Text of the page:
This week I have been thinking about something called "toxic positivity". Anyone who has had a bad day and complained about it, only to be told that, in the grand scheme of things, it ain’t so bad, knows what toxic positivity is: when your problems are invalidated because things could always be worse, or because someone else has it worse. What is intended as a pep talk ends up having the opposite effect.
Whether it’s in our personal lives, or on a macro level, reaching for the good news to ameliorate the bad is a common impulse. And sometimes it helps put things in perspective. But as a response to either profound personal problems, or systemic issues around inequality, it is not only inadequate, it can make things worse.
2020 so far has felt like the overlapping of two crises – a pandemic and a global race movement that might as well have had one slogan: "Things Must Change". They both, at different times, were met with toxic positivity. "The pandemic is a global unforeseen act of god," we were told by leaders failing to contain it, or, "a better job could not have been done considering the circumstances". "I think we’ve done a great job," said Donald Trump, while the United States was suffering the highest coronavirus death count in the world.
When it came to Black Lives Matter, the argument was that race relations have never been better. It was, in fact, a point I’d made myself in a previous piece. Both these responses are technically true, but neither meant that hundreds of thousands of people weren’t dying all over the world because of inadequate political responses to the pandemic, or that people of colour weren’t suffering from disproportionate police responses and poor prospects.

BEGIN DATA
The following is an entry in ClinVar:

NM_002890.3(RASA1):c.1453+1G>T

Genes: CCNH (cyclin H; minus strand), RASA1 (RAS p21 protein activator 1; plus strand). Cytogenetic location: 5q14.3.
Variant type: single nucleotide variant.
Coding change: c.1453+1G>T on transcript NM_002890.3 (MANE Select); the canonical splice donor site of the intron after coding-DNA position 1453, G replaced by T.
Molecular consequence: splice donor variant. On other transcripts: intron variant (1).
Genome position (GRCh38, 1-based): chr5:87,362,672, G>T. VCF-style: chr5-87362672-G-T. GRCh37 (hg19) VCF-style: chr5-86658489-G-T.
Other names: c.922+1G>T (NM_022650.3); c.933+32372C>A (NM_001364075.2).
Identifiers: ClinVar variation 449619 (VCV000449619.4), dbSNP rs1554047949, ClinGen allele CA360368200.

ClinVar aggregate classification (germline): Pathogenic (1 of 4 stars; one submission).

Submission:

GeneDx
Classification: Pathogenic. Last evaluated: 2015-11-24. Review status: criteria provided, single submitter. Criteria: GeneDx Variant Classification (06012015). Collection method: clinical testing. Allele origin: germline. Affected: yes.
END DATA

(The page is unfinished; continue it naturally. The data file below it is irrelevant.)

There are many reasons for this, which I am attempting to flesh out in a longer piece that should be published soon, but one overarching theme is that we also suffer from the opposite – toxic negativity. The belief that what we are going through is uniquely terrible and distressing can have the same effect as never wanting to fix things because they could always be worse. Believing that things can never get better, or that we are particularly cursed as opposed to universally going through the same challenges in life and politics all over the world, can also lead to stasis.
It’s a balancing act, one that the Better Politics beat is always trying to strike. Because the truth is that to do better, we need to acknowledge that we need to do better, and that means believing that we can.